Gary stared into my eyes as he hugged Deborah’s sobbing body and whispered to her, “You’re not alone.”

Looking at me, Gary said, “She can’t handle the burden of these cells no more, Lord! She can’t do it!” Then he raised his arms above Deborah’s head and yelled, “LORD, I KNOW you sent Miss Rebecca to help LIFT THE BURDEN of them CELLS!” He thrust his arms toward me, hands pointed at either side of my head. “GIVE THEM TO HER!” he yelled. “LET HER CARRY THEM.”

I sat frozen, staring at Gary, thinking, Wait a minute, that wasn’t supposed to happen!

Deborah stepped away from Gary’s embrace, shaking her head, wiping her eyes, and yelling, “Phew!” They both laughed. “Thanks, Cuz,” she said, “I feel so light!”

“Some things you got to release,” Gary said. “The more you hold them in, the worse you get. When you release them, they got to go somewhere else. The Bible says He can carry all that burden.” [pp. 292-293]

As it happened, Rebecca’s tape recorder was running during this interaction, as well as during Deborah’s and Zakariyya’s meeting with Cristoph Lengauer described in Chapter 32.  You can hear portions of those recordings — Deborah’s voice, Gary’s singing, the sounds of Lengauer’s lab — toward the end of this engrossing audio story on Henrietta Lacks produced by the WNYC public radio program Radiolab:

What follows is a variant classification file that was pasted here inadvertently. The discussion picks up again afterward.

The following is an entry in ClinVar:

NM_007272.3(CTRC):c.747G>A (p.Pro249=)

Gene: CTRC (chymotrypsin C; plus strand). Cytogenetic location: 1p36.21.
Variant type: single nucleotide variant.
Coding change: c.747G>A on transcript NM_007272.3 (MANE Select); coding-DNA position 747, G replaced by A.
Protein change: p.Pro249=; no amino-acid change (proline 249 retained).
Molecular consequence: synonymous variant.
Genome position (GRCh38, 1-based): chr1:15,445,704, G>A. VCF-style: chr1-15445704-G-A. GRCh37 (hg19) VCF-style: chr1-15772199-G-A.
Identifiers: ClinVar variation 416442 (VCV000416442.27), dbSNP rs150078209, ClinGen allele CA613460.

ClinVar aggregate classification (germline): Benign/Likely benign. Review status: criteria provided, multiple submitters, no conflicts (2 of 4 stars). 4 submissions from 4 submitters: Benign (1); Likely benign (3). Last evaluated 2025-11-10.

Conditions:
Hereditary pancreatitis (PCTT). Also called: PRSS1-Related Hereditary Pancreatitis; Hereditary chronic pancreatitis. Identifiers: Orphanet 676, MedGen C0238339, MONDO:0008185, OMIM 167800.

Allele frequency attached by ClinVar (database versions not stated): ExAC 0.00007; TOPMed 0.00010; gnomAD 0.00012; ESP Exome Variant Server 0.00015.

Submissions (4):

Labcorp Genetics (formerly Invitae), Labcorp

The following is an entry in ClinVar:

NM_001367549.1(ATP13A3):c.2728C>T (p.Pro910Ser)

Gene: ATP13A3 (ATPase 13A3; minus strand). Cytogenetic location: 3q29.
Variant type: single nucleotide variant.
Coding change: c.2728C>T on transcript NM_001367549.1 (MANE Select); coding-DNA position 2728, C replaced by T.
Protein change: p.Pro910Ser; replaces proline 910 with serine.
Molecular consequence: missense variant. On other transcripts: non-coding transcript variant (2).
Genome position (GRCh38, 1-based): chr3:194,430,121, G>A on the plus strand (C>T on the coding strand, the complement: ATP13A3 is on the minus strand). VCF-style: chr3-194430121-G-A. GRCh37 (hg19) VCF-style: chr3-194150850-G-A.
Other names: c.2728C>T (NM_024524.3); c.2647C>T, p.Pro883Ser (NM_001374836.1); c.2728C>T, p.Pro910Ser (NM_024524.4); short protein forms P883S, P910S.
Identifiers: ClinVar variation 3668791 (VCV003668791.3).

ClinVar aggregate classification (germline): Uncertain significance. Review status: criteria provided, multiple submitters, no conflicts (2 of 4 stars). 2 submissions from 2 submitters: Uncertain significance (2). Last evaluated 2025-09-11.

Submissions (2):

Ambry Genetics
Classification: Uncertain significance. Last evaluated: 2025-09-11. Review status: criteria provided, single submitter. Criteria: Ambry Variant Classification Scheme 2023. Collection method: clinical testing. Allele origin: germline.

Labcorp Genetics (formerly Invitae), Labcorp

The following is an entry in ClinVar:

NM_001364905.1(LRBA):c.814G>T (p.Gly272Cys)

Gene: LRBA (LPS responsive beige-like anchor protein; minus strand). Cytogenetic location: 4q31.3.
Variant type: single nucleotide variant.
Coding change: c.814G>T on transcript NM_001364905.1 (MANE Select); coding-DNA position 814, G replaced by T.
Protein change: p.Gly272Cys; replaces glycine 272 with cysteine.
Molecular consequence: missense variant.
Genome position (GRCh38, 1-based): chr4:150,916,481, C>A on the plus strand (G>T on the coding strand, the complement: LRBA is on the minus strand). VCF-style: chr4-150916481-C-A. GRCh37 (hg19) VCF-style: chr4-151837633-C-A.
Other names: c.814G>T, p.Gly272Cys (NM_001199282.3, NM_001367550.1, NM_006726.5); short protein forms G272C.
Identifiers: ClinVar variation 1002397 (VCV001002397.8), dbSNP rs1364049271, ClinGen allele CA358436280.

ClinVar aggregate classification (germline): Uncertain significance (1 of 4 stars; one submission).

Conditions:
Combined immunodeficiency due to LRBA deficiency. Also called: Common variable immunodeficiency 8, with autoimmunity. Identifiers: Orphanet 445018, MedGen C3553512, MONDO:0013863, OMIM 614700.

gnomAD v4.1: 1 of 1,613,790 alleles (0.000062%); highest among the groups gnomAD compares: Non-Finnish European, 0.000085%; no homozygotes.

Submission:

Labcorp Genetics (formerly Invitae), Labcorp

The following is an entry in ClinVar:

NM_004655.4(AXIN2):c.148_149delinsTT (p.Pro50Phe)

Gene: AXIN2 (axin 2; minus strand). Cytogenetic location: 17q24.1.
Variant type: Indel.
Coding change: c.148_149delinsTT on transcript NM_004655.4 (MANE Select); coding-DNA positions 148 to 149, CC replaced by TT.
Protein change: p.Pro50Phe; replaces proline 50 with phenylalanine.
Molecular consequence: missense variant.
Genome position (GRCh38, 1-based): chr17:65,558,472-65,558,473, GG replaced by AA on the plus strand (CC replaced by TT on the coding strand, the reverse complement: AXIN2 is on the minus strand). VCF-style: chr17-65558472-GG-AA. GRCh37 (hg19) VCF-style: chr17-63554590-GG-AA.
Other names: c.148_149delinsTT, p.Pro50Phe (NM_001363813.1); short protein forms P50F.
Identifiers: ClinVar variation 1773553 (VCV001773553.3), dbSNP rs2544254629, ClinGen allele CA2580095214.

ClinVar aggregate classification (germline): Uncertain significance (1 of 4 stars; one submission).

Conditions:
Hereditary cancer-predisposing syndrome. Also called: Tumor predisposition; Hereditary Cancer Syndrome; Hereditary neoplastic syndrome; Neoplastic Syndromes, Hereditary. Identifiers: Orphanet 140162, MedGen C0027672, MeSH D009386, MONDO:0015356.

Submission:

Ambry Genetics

Remember — don’t miss your chance to hear Rebecca Skloot live at the Frank Bryant Jr., M.D. Memorial Lecture, tomorrow (Friday October 15) at 12:30pm, hosted by the UT Health Science Center’s Center for Medical Humanities & Ethics.  The lecture will take place in the Health Science Center Auditorium on the Long Campus in the South Texas Medical Center, and will also be telecast live to the Regional Academic Health Center in Harlingen, the Laredo Regional Campus and the Southwest Foundation for Biomedical Research.

Chapter 3: Diagnosis and Treatment

“Like many doctors of his era, TeLinde often used patients from the public wards for research, usually without their knowledge. Many scientists believed that since patients were treated for free in the public wards, it was fair to use them as research subjects as a form of payment. And, as Howard Jones once wrote, ‘Hopkins, with its large indigent black population, had no dearth of clinical material.’” [pp. 29-30]

From our perspective in 2010, the above notion offends our sense of ethics on multiple levels — informed consent, economic justice, racial equality, and more.  Yet at the time, it was perfectly normal and carried an implicitly understood moral justification.  What practices do we take for granted and/or similarly justify today that our colleagues of the year 2070 might look back on and shake their heads?  Please add your comments to the discussion.